• […] begins with open publication on the web and that leads to successive layers of review. Contrary to the concerns of critics, this far from a stream of unvetted […]

  • Rosemarie Zagarri wrote:

    I find this commentator’s remarks thoughtful and useful. However, like a lot of pro-digital sentiment expressed here, there seems to be a deep ideological resentment toward academic hierarchies embedded therein. As far as I know, no one is forced to work within the academy. Why such resentment?

  • What disturbs me is the talk of removing that hierarchy when the foundation of digital history IS a hierarchy. To anyone not in the DH “circle,” trying to embrace digital history is an uphill battle. The only difference is, now technological ability is part of who floats to the top.
    I support digital history and the many positive aspects discussed in this post and the comments. But it’s “magical” qualities, to me, don’t exist.

  • Interesting question with regards to Foucault and peer review. More generally, do Continental presses peer review at all? My sense is no. It seems like many of these depend on the editor’s sole yes or no, based on her or his own opinion of the text.

    I’m not sure that Anglophone publishing protocols exist on the Continent, and this is what has made French theory writing so fertile. The manuscript to publication time frame is much shorter than the glacial pace with US academic presses. Hence material can be cutting edge, since it can go more quickly from informal debate to printed public sphere.

  • […] to write and argue more effectively has recently been considered by the historian Zachary Schrag in a blog piece worthy of consideration. If you’re in the anthro business long enough, you’re likely to be burned by […]

  • […] colleague Zach Schrag wrote a guest post on Mike O’Malley’s blog two weeks ago with some significant criticisms of what we are […]

  • I’ve written a long response to this post on my blog: “What Will Happen to Developmental Editing?

  • […] for this paragraph 0 Follow the healthy debate between Zachary Schrag and Dan Cohen on the “developmental editing” of scholarly work in traditional journals […]

  • Nabeel Siddiqui wrote:

    I figured that I would place a student’s perspective on these issues in case they may be helpful to others. This is actually something that would be impossible, in my opinion, without an open forum such as this—of course, others may find that the perspective is unwanted in the first place and a student has little to offer for a broader discussion of academic editorial processes. Still, I am interested in the issue and would like a little clarity on what this means for future academics.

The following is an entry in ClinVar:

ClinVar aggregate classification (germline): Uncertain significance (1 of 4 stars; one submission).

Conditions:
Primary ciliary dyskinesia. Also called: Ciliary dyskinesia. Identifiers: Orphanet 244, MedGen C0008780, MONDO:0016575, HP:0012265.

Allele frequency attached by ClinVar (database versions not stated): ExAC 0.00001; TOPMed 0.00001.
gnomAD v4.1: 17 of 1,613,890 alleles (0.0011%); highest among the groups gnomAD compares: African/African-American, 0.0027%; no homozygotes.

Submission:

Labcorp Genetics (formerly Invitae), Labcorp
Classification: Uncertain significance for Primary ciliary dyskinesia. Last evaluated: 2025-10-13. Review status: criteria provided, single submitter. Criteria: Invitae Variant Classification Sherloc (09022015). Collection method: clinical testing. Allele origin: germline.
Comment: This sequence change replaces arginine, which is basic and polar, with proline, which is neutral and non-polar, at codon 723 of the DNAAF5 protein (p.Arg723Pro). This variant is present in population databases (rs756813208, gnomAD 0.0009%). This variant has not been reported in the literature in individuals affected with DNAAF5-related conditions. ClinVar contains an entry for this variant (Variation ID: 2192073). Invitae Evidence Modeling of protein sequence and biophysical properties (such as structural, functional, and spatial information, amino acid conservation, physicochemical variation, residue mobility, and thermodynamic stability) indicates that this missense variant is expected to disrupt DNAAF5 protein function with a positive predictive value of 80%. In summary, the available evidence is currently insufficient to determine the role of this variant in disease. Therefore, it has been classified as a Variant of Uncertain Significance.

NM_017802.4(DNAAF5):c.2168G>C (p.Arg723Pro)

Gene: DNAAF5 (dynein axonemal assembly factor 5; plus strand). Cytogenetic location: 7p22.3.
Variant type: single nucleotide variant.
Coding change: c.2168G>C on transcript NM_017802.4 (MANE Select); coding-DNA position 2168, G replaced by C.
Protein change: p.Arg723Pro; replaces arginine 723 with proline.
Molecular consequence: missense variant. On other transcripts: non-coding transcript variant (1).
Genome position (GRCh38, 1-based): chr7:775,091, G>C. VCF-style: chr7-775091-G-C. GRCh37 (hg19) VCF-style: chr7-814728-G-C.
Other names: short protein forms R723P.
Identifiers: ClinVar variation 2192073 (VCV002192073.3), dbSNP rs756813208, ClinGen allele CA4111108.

The idea that Wikipedia seems to be more accurate than Britannica, from what I can tell, emerged from a small article in Nature, which was then dramatically praised by all wanting to embrace wikis. The research only used forty two entries and Britannica claimed that the errors in Wikipedia’s entries were of a more dramatic nature. Moving forward with an open model, there seems to be an idea that there would remain a small group providing an editorial process. Wikipedia has employed a similar model and currently has around fifteen hundred administrators that have gained an increasing amount of power as the site grew.

    The reason I mentioned this is because it begs the question if any of this is really new or a dramatic shift away from traditional scholarly work. Few, I believe have argued for a completely open model and simply allowing an open model of scholars gets to an old Theseus paradox. It seems that scholarship is moving online with a small group of scholars still left in charge of the editorial process. The creation of a wiki or online model simply brings the editorial process into a more public space. Wikipedia provides something that didn’t already exist in the Web 1.0 technologies: a way for information to be peer reviewed. In scholarly literature, however, this is already present. The idea that a paradigm shift is occurring where the information is then online presupposes that scholars do not have a peer review process that is anonymous through the double blind peer review. Will PressForward be providing a similar system for future scholars? Will their be anonymity and if so, is this much different from adding the amount of editorials in a traditional model? If not, does this actually impede scholars from commenting and editing online? With names given, will the issues present in open peer review also exist?

    For scholars, the issue really becomes then if they are more willing to allow open access to journals. It is a much older debate and although I know that many in the digital humanities have stated they are not doing anything new. A profession like history that is modeled on a praising of the past and tradition still seems to be hesitant to change. The narrative may need, at least for a while, to be altered to provide a better idea of what exactly is being broken down and what is being build. More specifically, I think that digital humanists may be able to better move forward and achieve their overall goals if they stressed the openness of scholarly information rather than a breakdown of a traditional editorial processes.

  • […] view such “distant reading” as superficial. Others, like the historian Zachary Schrag, grouse that Mr. Cohen’s publishing experiments risk destroying what’s valuable about […]

  • […] with open publication on the web and that leads to successive layers of review. Contrary to the concerns of critics, this is far from a stream of unvetted […]

  • […] to a recent exchange in the blog, The Aporetic between blog owner Mike O’Malley and Zachary Schrag about the forthcoming American History Now (a new kind of professional journal), as an example […]